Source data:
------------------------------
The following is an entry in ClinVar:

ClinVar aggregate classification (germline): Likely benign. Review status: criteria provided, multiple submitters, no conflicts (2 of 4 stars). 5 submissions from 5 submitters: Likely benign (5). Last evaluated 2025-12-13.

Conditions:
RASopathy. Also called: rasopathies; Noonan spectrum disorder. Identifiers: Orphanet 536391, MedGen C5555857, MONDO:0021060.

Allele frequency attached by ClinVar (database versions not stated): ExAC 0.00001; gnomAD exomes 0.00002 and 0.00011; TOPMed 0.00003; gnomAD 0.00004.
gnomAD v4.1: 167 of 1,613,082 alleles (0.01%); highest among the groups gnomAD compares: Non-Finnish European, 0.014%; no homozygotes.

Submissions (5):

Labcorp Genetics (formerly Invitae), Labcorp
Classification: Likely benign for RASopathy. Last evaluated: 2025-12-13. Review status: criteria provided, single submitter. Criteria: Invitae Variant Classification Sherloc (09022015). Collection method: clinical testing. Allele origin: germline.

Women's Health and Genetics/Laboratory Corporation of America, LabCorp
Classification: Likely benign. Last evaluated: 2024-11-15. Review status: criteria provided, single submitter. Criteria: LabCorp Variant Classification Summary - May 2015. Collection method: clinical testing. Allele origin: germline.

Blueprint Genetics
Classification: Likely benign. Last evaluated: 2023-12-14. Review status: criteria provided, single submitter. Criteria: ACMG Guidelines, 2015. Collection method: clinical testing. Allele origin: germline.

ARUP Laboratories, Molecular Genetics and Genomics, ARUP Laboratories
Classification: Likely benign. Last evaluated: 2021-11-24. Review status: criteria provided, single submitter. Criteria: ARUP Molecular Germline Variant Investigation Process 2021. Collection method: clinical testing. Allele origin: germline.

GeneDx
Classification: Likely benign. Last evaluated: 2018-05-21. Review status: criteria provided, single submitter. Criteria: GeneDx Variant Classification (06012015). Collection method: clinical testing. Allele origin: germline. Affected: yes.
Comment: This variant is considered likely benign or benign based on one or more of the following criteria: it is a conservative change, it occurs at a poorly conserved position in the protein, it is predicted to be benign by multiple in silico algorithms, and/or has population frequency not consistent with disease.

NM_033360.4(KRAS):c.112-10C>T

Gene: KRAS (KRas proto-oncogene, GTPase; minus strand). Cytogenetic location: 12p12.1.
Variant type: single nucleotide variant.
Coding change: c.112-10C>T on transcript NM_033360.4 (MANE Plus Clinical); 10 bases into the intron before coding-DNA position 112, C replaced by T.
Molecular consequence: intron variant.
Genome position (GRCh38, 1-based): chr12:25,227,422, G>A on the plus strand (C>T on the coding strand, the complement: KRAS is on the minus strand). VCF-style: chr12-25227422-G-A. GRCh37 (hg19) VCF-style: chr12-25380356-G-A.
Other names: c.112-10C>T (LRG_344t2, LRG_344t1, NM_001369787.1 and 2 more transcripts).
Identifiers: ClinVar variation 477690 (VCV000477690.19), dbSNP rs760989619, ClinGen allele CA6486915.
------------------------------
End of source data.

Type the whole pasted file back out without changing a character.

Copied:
The following is an entry in ClinVar:

ClinVar aggregate classification (germline): Likely benign. Review status: criteria provided, multiple submitters, no conflicts (2 of 4 stars). 5 submissions from 5 submitters: Likely benign (5). Last evaluated 2025-12-13.

Conditions:
RASopathy. Also called: rasopathies; Noonan spectrum disorder. Identifiers: Orphanet 536391, MedGen C5555857, MONDO:0021060.

Allele frequency attached by ClinVar (database versions not stated): ExAC 0.00001; gnomAD exomes 0.00002 and 0.00011; TOPMed 0.00003; gnomAD 0.00004.
gnomAD v4.1: 167 of 1,613,082 alleles (0.01%); highest among the groups gnomAD compares: Non-Finnish European, 0.014%; no homozygotes.

Submissions (5):

Labcorp Genetics (formerly Invitae), Labcorp
Classification: Likely benign for RASopathy. Last evaluated: 2025-12-13. Review status: criteria provided, single submitter. Criteria: Invitae Variant Classification Sherloc (09022015). Collection method: clinical testing. Allele origin: germline.

Women's Health and Genetics/Laboratory Corporation of America, LabCorp
Classification: Likely benign. Last evaluated: 2024-11-15. Review status: criteria provided, single submitter. Criteria: LabCorp Variant Classification Summary - May 2015. Collection method: clinical testing. Allele origin: germline.

Blueprint Genetics
Classification: Likely benign. Last evaluated: 2023-12-14. Review status: criteria provided, single submitter. Criteria: ACMG Guidelines, 2015. Collection method: clinical testing. Allele origin: germline.

ARUP Laboratories, Molecular Genetics and Genomics, ARUP Laboratories
Classification: Likely benign. Last evaluated: 2021-11-24. Review status: criteria provided, single submitter. Criteria: ARUP Molecular Germline Variant Investigation Process 2021. Collection method: clinical testing. Allele origin: germline.

GeneDx
Classification: Likely benign. Last evaluated: 2018-05-21. Review status: criteria provided, single submitter. Criteria: GeneDx Variant Classification (06012015). Collection method: clinical testing. Allele origin: germline. Affected: yes.
Comment: This variant is considered likely benign or benign based on one or more of the following criteria: it is a conservative change, it occurs at a poorly conserved position in the protein, it is predicted to be benign by multiple in silico algorithms, and/or has population frequency not consistent with disease.

NM_033360.4(KRAS):c.112-10C>T

Gene: KRAS (KRas proto-oncogene, GTPase; minus strand). Cytogenetic location: 12p12.1.
Variant type: single nucleotide variant.
Coding change: c.112-10C>T on transcript NM_033360.4 (MANE Plus Clinical); 10 bases into the intron before coding-DNA position 112, C replaced by T.
Molecular consequence: intron variant.
Genome position (GRCh38, 1-based): chr12:25,227,422, G>A on the plus strand (C>T on the coding strand, the complement: KRAS is on the minus strand). VCF-style: chr12-25227422-G-A. GRCh37 (hg19) VCF-style: chr12-25380356-G-A.
Other names: c.112-10C>T (LRG_344t2, LRG_344t1, NM_001369787.1 and 2 more transcripts).
Identifiers: ClinVar variation 477690 (VCV000477690.19), dbSNP rs760989619, ClinGen allele CA6486915.